Revisit vaccine policy for 18-44 age group: SC to Centre
Says it may create disparity
New Delhi: The Supreme Court has directed the Centre to revisit COVID-19 vaccine pricing policy for 18-44 age group, saying it would prima facie be detrimental to the right to life which includes public health and is violative of fundamental right under the Constitution.
Expressing reservations on the vaccine policy under which the states and private hospitals are to procure 50 per cent of the vaccines in order to immunise persons in the 18-44 years age group, the top court said leaving the state governments to negotiate directly with manufacturers will produce chaos and uncertainty.
A bench headed by Justice D Y Chandrachud said once the vaccination programme has been opened up for persons other than the 45 plus age group, it would not be logical to impose the obligation to source vaccinations for the 18-44 age group on the state governments.
This will leave each state to negotiate supply schedules, delivery points and other logistical arrangements with the manufacturers, it said.
The top court noted that the manufacturers have suggested two different prices, a lower price which is applicable to the Centre and a higher price which is applicable to the quantities purchased by state governments.
“Prima facie, the rational method of proceeding in a manner consistent with the right to life (which includes the right to health) under Article 21 would be for the Central government to procure all vaccines and to negotiate the price with vaccine manufacturers,” the court said in a 64-page order uploaded on its website late Sunday night.
The apex court said that compelling state governments to negotiate with manufacturers on grounds of promoting competition and making it attractive for new vaccine manufacturers will result in a serious detriment to those in the age group of 18 to 44 years, who will be vaccinated by state governments.
The social strata of this age group also comprises persons who are Bahujans or belong to other underprivileged and marginalised groups, like many in the other population age groups. They may not have the ability to pay.
“Whether or not essential vaccines will be made available to them will depend upon the decision of each state government, based on its own finances, on whether or not the vaccine should be made available free or should be subsidised and if so, to what extent. This will create disparity across the nation. The vaccinations being provided to citizens constitute a valuable public good,” the bench said.
The bench, also comprising Justices L Nageswara Rao and Ravindra Bhat said, discrimination cannot be made between different classes of citizens who are similarly circumstanced on the ground that while the central government will carry the burden of providing free vaccines for the 45 years and above population, state governments will discharge the responsibility of the 18 to 44 age group on such commercial terms as they may negotiate.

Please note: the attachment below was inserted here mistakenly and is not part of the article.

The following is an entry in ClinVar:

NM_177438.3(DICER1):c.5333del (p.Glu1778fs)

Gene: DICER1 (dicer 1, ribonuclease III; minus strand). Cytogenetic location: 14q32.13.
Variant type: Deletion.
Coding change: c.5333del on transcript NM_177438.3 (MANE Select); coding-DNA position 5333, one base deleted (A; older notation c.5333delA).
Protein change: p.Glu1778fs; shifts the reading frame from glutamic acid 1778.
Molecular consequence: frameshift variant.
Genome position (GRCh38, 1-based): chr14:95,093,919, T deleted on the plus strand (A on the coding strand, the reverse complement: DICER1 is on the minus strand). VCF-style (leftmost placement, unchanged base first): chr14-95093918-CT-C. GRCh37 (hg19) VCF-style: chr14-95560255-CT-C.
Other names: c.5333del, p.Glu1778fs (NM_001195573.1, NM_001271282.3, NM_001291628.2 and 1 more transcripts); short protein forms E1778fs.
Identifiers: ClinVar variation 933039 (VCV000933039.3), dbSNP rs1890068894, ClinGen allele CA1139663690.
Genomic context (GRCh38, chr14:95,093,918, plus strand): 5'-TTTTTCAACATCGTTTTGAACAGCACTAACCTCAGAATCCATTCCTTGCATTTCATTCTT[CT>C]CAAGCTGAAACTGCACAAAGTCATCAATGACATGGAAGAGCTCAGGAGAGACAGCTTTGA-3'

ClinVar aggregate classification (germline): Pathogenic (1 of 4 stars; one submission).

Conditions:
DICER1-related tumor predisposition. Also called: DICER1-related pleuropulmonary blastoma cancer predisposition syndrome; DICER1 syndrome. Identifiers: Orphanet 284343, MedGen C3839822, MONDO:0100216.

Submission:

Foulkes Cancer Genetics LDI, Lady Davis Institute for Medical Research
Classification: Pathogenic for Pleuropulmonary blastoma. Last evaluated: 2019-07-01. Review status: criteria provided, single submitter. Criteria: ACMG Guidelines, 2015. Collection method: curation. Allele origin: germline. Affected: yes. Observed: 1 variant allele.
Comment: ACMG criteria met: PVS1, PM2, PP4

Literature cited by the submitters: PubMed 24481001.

The apex court said that once quantities are allocated by it to each state government, the latter would lift the allocated quantities and carry out the distribution.
“While we are not passing a conclusive determination on the constitutionality of the current policy, the manner in which the current policy has been framed would prima facie result in a detriment to the right to public health which is an integral element of Article 21 of the Constitution.
“Therefore, we believe that the Central Government should consider revisiting its current vaccine policy to ensure that it withstands the scrutiny of Articles 14 (equality before law) and Article 21 (Protection of life and personal liberty)of the Constitution,” it said.
The apex court noted the submission of the Central government that it had constituted a National Expert Group on Vaccine Administration for COVID-19 on August 7, 2020 and operationalisation of the immunization programme from December 2020.
It also took note of Centre’s submission that as of April 26, 2021, over 13.5 crore vaccine doses (approx. 9 per cent of the Indian population) have been administered to frontline workers, healthcare workers and persons who are 45 years of age and higher in the three Phases of immunization.
At present, the two coronavirus vaccines – Covishield and Covaxin — are in use.
The bench said that at present, there are only two manufacturers for the authorized vaccines The available stock of vaccines is not adequate to deal with the requirements of both the categories.
“The Central Government must take the responsibility of providing guidance to every State on the quantities to be supplied to each State, the vaccine(s) being allocated, the period of delivery, and the number of persons who can be covered for vaccination, among other details.
“Leaving the State Governments to negotiate directly with manufacturers will produce chaos and uncertainty. The object of vaccinating the 18-44 age group cannot be achieved in the absence of stocks being available,” the apex court said.
The directions were passed in a suo motu case for ensuring essential supplies and services during the COVID-19 pandemic.
The bench has taken up issues such as the projected demand for oxygen in the country at present and in the near future, how the government intends to allocate it to “critically affected” states and its monitoring mechanism to ensure supply.